Supporting other women is the very first step in how we do that. Stop judging what they’re wearing, how they speak, how they do their hair, and whether or not we think we could live their lives better than they do.
You know what I’m talking about. We’ve all done it.
But how can we expect men to take us seriously if we don’t treat one another with respect?
Support One Another
Ria and I made the keen observation that there were only two women speakers (minus the panelists) at SocialMix on Thursday…Amber Mac and me.
I’ve also made the observation that I’m typically the only or one of just a couple of women who are in the priority lanes at the airport (which equals frequent fliers). On Friday morning, as I flew home from Toronto, I was the only woman who had priority access on that flight.
Women are not being invited to events as much as men. But plenty of women organize and coordinate those events.
Can you imagine a day the speakers at a conference are equally balanced between women and men?
I’m not advocating adding women to the conference agenda just to balance it out. But there are plenty of women speakers who are fantastic.
Invite them to speak at your next conference…and pay them the same fee you would pay the men (I’ve noticed women are paid about half of what men are paid, but that’s a different story for a different time). Pay them the same.
Mentor and Dream
We all have different views of how we want to live our lives. That’s good! But it’s not up to us to judge someone’s choices just because they’re not the same as our own.
Mentor one another. Dream together. Support one another. Find ways we can change the world by changing the way we behave around the women in our lives.
I’m building an organization that is flexible enough to respond to the personal needs of employees – both men and women – who want to exercise in the middle of the day, who need to respond to kids and/or parents at home, who need a mental health day after working a really rough week, and who aren’t judged if they’re not at their desk every second from 8:30-5:30.
The organization is built on getting results and we’re moving more and more toward achieving goals vs. working more hours.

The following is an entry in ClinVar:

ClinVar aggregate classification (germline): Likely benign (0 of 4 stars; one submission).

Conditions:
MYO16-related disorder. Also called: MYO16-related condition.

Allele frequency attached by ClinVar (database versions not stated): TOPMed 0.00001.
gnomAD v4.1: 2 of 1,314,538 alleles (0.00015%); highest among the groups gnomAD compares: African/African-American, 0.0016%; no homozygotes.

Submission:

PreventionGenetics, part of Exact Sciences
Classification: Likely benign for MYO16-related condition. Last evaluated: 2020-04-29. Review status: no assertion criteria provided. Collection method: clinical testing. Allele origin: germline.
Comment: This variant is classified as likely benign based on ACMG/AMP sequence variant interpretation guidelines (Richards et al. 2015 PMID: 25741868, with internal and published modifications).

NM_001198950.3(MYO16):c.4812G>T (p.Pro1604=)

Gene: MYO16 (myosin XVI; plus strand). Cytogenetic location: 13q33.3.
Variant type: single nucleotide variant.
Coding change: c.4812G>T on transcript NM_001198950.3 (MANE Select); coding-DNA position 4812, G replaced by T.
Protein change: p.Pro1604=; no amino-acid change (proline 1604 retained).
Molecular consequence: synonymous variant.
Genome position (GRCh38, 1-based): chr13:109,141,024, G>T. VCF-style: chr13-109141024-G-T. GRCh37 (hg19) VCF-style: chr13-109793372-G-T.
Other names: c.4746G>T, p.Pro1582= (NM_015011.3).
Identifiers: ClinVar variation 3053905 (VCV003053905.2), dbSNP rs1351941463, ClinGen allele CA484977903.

What are you doing to support the women in your life and change the conversation?
It’s always good to see advertising agencies flex their artistic muscles outside of paid, commercial work. BMF have collaborated with some top photographers to visualise people’s recurring dreams. They even involved a dream doctor to cast her analyzing eye on the stories. A physical exhibition and an extensive online gallery with videos are the result.
Dive into ‘As you dreamt it” here.
Agency: BMF in collaboration with various photographers.
With successes like the Pebble smart watch, crowd-funding is becoming more and more attractive to startups. But maybe you aren’t even at the startup stage in your idea. Maybe all you have is an idea and a computer. That’s where Noodlecrumbs comes into the picture.
It’s a new type of crowd-funding for those of us who don’t quite know how much we need to make the dream a reality. In fact, Noodlecrumbs could be used by someone who doesn’t even want to build the actual product, but just wants it to be built. I have friends who pitch me ideas all the time, and I say, “sounds good, build it.” Most of the time, they say they don’t have time or don’t know how, but they’d love to use the product. That’s the perfect situation for Noodlecrumbs.
Once the idea receives some funding, organizations or companies that have the means and resources to build the product write up proposals to take over the idea. Those who have donated then get a vote for which proposal is best.
There’s obviously a fatal flaw here: that this sort of “reverse” fund-raising suggests the founder knows nothing about his or her chosen project – or at least not enough to know how much he needs. It’s kind of a Kickstarter for the catastrophically lazy – or that’s how it could be perceived.
Shukla used the example of a mashup between two of your favorite artists. Obviously, you can’t just send Lady Gaga and Gotye an email and hope for the best, but you can post about it on Noodlecrumbs and see if the rest of the world is interested, too. If enough money is sourced and interest displayed, perhaps the artists will want to collaborate for their fans.
The second concern would probably be in equity for the “founder” of the idea. It could be argued that anyone who has a truly great idea, one they fully believe in, would pursue it. But founder Sachin Shukla feels that there are plenty of people who have an idea for something they’d like to use rather than something they’d like to build and distribute. And when it’s as easy as posting the idea on a site and doing nothing more, there isn’t a huge cost associated with planting the seed.
To the point of equity, he said there may be a way to offer some equity to the “founder” in the future, but he’s still just testing the water to see what picks up.
The platform is brand new, so there’s only one project currently looking for pledges, a startup based TV show called Midas Touch. It’s already received $500 in funding, which is a good start.